MIGRANTS AND REFUGEES

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Migrants are often moving through and putting up informal shelter in forests, bushlands and other wildlands that are temporarily at high wildfire risk. Camp fires for cooking and warming are essential for survival. Many migrants have limited experience in handling and controlling open fires, which at times of high seasonal fire risk may easily get out of control and cause significant environmental damages. Vice-versa, wildfires may affect migrants, refugees and asylum seekers. During the dry season a wildfire may have serious consequences on security and health of migrants. It is difficult to communicate with migrants in temporary informal camps.

Each year, UNICEF Germany has awarded the “UNICEF Photo of the Year Award” to photos and photo series that best depict the personality and living conditions of children worldwide in an outstanding manner. One of the winners 2020: Angelos Tzortzinis. It was a catastrophe within a catastrophe: On September 9, 2020, the refugee camp Moria on the Greek island of Lesbos burned to the ground leaving 13,000 people, including 4,000 children, without shelter. They had fled the war in Syria, the violence in Afghanistan, the fear in Iraq. They endured appalling living conditions, many of them for years. The camp was hopelessly overcrowded, diseases ran rampant, food and clean water were regularly in short supply. And then came the flames. With the fire rapidly spreading, the only option left for the refugees was to grab whatever they can and run. Among the many pictures of this inferno, the most impressive images of the children’s suffering were taken by Greek photographer Angelos Tzortzinis. Images of children with breathing masks, walking hand in hand through clouds of smoke. Images of moments of shock and collapse, of horror and crying.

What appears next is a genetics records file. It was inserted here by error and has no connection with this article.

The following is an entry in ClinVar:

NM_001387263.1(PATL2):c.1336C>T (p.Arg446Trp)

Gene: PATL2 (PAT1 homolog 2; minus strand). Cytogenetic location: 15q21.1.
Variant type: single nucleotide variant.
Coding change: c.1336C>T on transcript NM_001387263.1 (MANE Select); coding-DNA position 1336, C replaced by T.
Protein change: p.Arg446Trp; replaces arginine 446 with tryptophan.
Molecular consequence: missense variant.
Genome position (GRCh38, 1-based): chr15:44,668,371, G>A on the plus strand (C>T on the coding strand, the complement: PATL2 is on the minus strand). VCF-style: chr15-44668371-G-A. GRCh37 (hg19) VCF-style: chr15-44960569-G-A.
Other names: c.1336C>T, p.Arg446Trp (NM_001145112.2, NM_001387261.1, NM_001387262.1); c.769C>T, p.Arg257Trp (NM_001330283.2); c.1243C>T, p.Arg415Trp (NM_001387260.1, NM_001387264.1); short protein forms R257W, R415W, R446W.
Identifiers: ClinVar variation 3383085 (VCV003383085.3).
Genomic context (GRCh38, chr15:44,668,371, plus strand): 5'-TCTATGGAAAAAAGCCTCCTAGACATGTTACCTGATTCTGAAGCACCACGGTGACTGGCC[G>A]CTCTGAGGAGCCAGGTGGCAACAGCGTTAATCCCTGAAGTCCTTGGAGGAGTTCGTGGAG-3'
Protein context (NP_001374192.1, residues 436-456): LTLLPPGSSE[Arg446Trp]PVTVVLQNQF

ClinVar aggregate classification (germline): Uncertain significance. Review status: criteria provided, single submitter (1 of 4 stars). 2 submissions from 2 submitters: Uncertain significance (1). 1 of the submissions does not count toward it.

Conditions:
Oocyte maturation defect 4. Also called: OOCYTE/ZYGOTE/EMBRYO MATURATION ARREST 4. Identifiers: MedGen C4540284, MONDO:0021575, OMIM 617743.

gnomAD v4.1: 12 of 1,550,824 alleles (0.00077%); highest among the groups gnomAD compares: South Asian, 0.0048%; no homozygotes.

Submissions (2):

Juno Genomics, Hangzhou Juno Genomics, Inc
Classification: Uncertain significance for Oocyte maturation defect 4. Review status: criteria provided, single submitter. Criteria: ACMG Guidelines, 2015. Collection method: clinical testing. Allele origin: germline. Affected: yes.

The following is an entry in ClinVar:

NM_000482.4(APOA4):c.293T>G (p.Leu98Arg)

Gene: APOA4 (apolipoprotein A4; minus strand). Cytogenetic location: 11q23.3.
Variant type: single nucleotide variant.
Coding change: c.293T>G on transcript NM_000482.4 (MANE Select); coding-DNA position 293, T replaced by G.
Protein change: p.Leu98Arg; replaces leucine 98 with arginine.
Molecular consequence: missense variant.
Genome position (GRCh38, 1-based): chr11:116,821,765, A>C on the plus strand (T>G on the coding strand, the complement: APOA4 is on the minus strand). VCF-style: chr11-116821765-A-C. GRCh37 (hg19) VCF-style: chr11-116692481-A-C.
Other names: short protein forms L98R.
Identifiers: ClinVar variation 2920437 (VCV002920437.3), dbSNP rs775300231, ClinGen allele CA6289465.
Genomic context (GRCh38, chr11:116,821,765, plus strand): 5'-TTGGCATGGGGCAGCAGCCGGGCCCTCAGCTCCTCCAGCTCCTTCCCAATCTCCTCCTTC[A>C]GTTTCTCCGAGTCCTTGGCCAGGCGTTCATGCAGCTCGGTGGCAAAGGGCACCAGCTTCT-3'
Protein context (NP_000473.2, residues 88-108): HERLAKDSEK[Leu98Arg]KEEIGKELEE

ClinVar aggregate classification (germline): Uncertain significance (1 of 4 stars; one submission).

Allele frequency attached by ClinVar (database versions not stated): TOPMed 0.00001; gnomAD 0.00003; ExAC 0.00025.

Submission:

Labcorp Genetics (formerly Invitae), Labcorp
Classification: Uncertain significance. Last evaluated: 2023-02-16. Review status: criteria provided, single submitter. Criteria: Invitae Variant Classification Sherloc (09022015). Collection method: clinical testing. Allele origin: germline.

Source:
https://www.unicef.de/informieren/aktuelles/photo-of-the-year/contest-2020

Migrants and Disaster Risk Reduction – Practices for Inclusion

Migrants, asylum seekers and refugees constitute a significant and growing proportion of the general population of countries in Europe. Globally, more than 60 million people — refugees and internally displaced persons — are forcibly displaced by conflict, violence, disasters and human rights violations. This is the highest level of forced displacement since World War II. The Council of Europe through its European and Mediterranean Major Hazards Agreement (EUR-OPA) has encouraged the protection of the rights of migrants, refugees and displaced people for years and supported their integration by identifying and sharing good practices as well encouraging access to better living conditions.

The following publication builds upon the knowledge and experiences gathered throughout this EUR-OPA programme as well as on the Migrants In Countries In Crisis (MICIC) Initiative, in collaboration with the International Organization for Migration (IOM), and Overseas Development Institute (ODI). It presents existing practices and lessons learned on the integration of migrants into decision making, policy-setting and implementation of disaster risk reduction initiatives. In line with the people-centred approach emphasized in the Sendai Framework for Disaster Risk Reduction 2015-2030, it aims to support practitioners and policy makers in developing policies and operational activities integrating more effectively migrants in DRR efforts.

The second publication (EUR-OPA) “Major Hazards, Migrants, Asylum Seekers and Refugees: Their inclusion in Disaster Preparedness and Management” was adopted at EUR-OPA’s 74th meeting of the Committee of Permanent Correspondents and the Directors of Specialised Centres (Joint Meeting) (3-4 November 2020, Strasbourg, France).

The Internal Displacement Monitoring Center provides high-quality data, analysis and expertise on internal displacement with the aim of informing policy and operational decisions that can reduce the risk of future displacement and improve the lives of internally displaced people (IDP) worldwide. A Briefing Paper, published in March 2021, is a first step towards bridging the knowledge gap on how men, women and children with disabilities are disproportionately affected in disaster settings. Whether it is triggered by cyclones, wildfires, floods or other hazards, disaster displacement is a growing global phenomenon, whose effects are especially severe for people with disabilities. Discrimination and barriers in access to services often amplify the challenges and risks internally:

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